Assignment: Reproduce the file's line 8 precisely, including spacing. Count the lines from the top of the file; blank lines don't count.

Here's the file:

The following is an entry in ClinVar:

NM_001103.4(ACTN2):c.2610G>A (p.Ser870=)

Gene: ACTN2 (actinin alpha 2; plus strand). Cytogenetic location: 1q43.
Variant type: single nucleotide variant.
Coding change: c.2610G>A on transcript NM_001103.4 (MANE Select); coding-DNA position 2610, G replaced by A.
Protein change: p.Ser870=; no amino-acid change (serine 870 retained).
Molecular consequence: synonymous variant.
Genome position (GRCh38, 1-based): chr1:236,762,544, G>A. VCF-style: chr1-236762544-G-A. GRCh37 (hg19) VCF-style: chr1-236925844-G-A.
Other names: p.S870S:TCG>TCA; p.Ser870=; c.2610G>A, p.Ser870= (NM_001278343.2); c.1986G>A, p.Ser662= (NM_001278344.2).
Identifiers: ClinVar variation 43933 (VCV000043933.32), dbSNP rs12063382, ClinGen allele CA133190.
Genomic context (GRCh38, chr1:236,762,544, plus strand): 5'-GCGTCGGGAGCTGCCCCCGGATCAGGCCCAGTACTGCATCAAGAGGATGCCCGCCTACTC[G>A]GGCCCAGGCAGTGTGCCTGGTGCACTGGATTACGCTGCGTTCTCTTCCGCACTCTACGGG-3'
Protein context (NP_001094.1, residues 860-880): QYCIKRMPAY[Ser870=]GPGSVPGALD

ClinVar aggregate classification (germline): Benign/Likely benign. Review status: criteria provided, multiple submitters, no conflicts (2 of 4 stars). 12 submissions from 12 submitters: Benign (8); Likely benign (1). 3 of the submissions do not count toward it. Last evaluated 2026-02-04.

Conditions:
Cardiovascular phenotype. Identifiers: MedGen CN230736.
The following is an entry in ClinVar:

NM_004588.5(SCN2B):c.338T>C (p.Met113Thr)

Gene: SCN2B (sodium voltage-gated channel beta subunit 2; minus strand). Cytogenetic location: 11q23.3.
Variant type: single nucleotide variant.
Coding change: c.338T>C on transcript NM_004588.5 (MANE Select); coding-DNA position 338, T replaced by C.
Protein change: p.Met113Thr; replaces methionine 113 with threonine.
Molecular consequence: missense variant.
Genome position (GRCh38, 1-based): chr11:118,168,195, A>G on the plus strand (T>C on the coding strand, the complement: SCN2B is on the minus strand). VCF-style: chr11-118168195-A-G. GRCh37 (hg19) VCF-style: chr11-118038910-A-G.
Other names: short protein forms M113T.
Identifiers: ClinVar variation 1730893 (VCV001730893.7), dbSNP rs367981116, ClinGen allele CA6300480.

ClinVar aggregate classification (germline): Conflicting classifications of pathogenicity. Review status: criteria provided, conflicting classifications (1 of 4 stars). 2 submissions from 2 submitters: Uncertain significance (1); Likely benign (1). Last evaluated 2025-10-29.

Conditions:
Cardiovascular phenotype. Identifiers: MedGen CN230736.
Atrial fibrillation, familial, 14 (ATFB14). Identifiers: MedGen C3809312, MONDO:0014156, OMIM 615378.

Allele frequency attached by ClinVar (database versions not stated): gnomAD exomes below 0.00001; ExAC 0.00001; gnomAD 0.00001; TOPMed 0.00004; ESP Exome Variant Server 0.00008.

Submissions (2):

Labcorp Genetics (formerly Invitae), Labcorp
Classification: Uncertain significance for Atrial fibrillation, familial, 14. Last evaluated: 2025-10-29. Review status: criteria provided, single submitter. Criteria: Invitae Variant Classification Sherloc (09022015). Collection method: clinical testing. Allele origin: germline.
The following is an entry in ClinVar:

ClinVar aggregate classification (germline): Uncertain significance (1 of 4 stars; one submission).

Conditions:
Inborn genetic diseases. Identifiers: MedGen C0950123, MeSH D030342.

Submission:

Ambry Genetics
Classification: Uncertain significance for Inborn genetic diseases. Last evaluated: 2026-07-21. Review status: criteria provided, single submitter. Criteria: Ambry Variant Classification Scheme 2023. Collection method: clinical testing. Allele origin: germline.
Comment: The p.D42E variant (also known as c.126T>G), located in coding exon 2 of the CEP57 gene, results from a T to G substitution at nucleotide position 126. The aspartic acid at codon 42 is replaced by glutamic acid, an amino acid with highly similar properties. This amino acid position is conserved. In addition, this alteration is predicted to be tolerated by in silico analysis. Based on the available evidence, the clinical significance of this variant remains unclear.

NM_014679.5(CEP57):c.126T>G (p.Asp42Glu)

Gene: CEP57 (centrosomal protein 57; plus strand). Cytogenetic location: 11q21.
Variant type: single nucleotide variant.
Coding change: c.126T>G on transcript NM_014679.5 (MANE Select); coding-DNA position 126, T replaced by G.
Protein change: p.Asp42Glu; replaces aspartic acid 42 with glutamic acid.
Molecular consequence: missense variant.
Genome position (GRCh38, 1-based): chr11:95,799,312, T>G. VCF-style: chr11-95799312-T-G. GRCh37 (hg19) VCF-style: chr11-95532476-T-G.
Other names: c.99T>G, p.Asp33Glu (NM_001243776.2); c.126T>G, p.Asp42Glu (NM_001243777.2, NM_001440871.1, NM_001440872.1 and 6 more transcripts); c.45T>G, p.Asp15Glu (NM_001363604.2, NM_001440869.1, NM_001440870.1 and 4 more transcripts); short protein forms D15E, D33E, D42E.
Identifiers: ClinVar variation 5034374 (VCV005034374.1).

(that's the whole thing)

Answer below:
Genome position (GRCh38, 1-based): chr1:236,762,544, G>A. VCF-style: chr1-236762544-G-A. GRCh37 (hg19) VCF-style: chr1-236925844-G-A.